Histories of Egyptology are increasingly of interest: to Egyptologists, archaeologists, historians, and others. Yet, particularly as Egypt undergoes a contested process of political redefinition, how do we write these histories, and what (or who) are they for?  This volume addresses a variety of important themes, the historical involvement of Egyptology with the political sphere, the manner in which the discipline stakes out its professional territory, the ways in which practitioners represent Egyptological knowledge, and the relationship of this knowledge to the public sphere. Histories of Egyptology provides the basis to understand how Egyptologists constructed their discipline. Yet the volume also demonstrates how they construct ancient Egypt, and how that construction interacts with much wider concerns: of society, and of the making of the modern world.   

chapter 1|15 pages


Thinking about Histories of Egyptology

part I|61 pages

The Creation and Isolation of an Academic Discipline

chapter 2|15 pages

The Object of Study

Egyptology, Archaeology, and Anthropology at Oxford, 1860–1960

chapter 3|16 pages

The Anglo-Saxon Branch of the Berlin School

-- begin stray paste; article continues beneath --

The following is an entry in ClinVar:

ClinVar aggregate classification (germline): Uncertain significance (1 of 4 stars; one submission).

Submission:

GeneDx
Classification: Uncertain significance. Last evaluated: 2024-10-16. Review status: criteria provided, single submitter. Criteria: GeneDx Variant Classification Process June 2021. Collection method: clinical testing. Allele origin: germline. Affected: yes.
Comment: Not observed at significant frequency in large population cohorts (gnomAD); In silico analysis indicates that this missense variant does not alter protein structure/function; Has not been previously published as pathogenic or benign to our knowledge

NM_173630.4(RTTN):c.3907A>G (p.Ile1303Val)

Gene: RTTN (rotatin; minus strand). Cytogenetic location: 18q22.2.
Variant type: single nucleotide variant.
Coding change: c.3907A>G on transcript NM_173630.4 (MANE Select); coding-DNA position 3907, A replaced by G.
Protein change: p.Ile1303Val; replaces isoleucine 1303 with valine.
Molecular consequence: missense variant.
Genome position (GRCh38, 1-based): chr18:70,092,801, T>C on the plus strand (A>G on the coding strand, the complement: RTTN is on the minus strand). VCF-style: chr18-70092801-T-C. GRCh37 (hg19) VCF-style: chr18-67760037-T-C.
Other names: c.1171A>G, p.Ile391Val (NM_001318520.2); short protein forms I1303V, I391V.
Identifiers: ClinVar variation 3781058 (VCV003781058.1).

The Interwar Correspondence of Adolf Erman and Alan Gardiner and the Loss of the German Concession at Amarna

chapter 4|14 pages

The Cursed Discipline?

The Peculiarities of Egyptology at the Turn of the Twenty-First Century

chapter 5|14 pages

Interdisciplinary Measures

Beyond Disciplinary Histories of Egyptology

part II|60 pages

Knowledge in the Making

chapter 6|15 pages

Beyond Travelers' Accounts and Reproductions

Unpublished Nineteenth-Century Works as Histories of Egyptology

chapter 7|17 pages

Studies in Esoteric Syntax

The Enigmatic Friendship of Aleister Crowley and Battiscombe Gunn

part III|59 pages

Colonial Mediations, Postcolonial Responses

chapter 11|17 pages

Remembering and Forgetting Tutankhamun

Imperial and National Rhythms of Archaeology, 1922–1972

chapter 12|11 pages

The State of the Archive

Manipulating Memory in Modern Egypt and the Writing of Egyptological Histories

chapter 13|13 pages

Histories of Egyptology in Egypt

Some Thoughts

part IV|71 pages

Representing Knowledge

chapter 15|12 pages

Repeating Death

The High Priest Character in Mummy Horror Films

chapter 16|15 pages

What's in a Face?

Mummy Portrait Panels and Identity in Museum Display

chapter 17|11 pages

Legacies of Engagement

The Multiple Manifestations of Ancient Egypt in Public Discourse

chapter IV|1 pages


chapter 18|15 pages

The Old and New Egyptian Museums

Between Imperialists, Nationalists, and Tourists